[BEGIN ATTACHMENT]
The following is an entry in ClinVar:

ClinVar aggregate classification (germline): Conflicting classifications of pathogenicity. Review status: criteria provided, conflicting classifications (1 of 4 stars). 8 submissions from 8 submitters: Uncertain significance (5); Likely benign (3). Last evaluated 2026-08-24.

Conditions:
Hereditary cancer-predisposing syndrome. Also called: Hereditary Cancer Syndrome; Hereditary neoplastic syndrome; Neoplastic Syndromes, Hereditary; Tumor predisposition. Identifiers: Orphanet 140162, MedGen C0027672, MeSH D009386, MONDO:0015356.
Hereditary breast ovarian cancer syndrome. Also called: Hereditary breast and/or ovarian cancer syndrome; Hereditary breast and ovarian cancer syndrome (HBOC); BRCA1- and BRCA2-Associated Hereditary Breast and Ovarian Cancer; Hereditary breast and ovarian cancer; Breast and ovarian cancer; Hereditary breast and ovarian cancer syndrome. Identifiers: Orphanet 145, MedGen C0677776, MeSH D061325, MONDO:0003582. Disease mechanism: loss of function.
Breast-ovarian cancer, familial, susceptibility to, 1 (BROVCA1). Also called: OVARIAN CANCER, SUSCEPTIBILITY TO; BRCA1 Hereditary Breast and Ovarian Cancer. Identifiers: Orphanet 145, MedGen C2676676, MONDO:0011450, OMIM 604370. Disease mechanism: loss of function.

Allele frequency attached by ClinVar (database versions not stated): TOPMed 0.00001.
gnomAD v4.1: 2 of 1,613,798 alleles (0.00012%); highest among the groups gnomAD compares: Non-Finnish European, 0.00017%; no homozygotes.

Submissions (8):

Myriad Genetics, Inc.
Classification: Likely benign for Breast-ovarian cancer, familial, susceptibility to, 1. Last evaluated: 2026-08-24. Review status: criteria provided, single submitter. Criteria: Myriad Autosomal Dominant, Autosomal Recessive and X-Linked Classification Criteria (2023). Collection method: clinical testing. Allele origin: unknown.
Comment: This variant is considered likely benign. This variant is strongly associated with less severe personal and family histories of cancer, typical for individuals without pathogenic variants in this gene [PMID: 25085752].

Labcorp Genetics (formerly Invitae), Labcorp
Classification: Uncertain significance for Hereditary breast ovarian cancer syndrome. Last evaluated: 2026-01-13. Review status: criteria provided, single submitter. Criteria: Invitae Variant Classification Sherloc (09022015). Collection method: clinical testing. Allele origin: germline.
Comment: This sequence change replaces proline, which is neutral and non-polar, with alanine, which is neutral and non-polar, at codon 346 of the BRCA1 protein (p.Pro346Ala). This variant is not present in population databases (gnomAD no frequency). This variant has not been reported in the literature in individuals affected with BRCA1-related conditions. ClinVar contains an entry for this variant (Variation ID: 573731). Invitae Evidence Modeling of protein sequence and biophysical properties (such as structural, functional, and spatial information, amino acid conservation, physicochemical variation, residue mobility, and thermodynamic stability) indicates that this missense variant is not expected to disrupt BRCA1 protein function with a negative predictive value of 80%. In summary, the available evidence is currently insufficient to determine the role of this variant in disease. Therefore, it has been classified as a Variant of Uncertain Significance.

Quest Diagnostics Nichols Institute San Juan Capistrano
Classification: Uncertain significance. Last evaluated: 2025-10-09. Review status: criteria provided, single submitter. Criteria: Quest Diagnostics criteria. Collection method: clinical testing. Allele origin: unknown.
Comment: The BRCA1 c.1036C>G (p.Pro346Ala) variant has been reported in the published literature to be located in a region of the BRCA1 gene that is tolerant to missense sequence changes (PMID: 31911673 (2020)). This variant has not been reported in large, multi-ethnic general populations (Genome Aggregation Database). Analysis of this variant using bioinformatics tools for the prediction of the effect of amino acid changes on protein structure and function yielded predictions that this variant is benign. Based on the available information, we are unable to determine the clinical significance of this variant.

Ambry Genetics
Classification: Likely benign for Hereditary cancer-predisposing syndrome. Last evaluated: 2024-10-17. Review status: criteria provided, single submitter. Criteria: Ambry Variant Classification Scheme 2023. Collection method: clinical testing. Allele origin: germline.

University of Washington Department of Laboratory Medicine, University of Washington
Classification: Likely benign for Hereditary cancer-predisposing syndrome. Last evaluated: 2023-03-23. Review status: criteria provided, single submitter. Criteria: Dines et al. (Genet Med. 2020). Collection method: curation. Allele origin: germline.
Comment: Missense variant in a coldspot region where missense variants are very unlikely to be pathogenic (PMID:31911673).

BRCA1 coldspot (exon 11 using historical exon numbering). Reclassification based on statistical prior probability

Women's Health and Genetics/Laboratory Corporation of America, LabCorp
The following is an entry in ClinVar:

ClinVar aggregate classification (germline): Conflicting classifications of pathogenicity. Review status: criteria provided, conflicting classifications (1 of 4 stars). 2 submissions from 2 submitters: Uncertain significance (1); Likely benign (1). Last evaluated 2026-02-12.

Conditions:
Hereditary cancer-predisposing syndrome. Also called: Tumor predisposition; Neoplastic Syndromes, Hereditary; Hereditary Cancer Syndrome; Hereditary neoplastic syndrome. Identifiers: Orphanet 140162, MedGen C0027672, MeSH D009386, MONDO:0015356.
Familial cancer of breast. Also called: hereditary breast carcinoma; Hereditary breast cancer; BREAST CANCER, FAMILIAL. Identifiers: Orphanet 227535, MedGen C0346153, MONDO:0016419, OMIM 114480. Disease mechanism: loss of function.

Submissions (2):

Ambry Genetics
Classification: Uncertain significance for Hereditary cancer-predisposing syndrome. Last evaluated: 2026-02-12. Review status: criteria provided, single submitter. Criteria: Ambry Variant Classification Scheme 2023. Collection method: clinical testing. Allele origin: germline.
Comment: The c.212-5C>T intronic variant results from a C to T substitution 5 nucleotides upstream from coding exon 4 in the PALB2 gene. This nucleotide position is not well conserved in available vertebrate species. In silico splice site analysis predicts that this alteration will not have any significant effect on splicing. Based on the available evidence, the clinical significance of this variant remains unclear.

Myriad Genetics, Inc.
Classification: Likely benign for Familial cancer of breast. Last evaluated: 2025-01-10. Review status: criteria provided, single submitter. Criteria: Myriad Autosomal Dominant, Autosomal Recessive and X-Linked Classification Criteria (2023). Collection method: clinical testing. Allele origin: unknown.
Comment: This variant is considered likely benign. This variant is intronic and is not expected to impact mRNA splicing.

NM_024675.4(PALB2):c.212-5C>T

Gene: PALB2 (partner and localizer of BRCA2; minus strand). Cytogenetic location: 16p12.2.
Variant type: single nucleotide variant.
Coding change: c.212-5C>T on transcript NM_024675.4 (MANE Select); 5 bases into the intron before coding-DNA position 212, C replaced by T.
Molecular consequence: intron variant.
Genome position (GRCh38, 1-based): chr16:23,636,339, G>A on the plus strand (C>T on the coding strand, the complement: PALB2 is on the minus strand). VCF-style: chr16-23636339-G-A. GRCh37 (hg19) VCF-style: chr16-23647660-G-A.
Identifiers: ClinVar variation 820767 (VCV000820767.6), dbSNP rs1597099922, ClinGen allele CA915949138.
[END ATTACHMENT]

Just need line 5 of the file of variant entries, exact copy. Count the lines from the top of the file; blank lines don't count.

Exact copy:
Hereditary breast ovarian cancer syndrome. Also called: Hereditary breast and/or ovarian cancer syndrome; Hereditary breast and ovarian cancer syndrome (HBOC); BRCA1- and BRCA2-Associated Hereditary Breast and Ovarian Cancer; Hereditary breast and ovarian cancer; Breast and ovarian cancer; Hereditary breast and ovarian cancer syndrome. Identifiers: Orphanet 145, MedGen C0677776, MeSH D061325, MONDO:0003582. Disease mechanism: loss of function.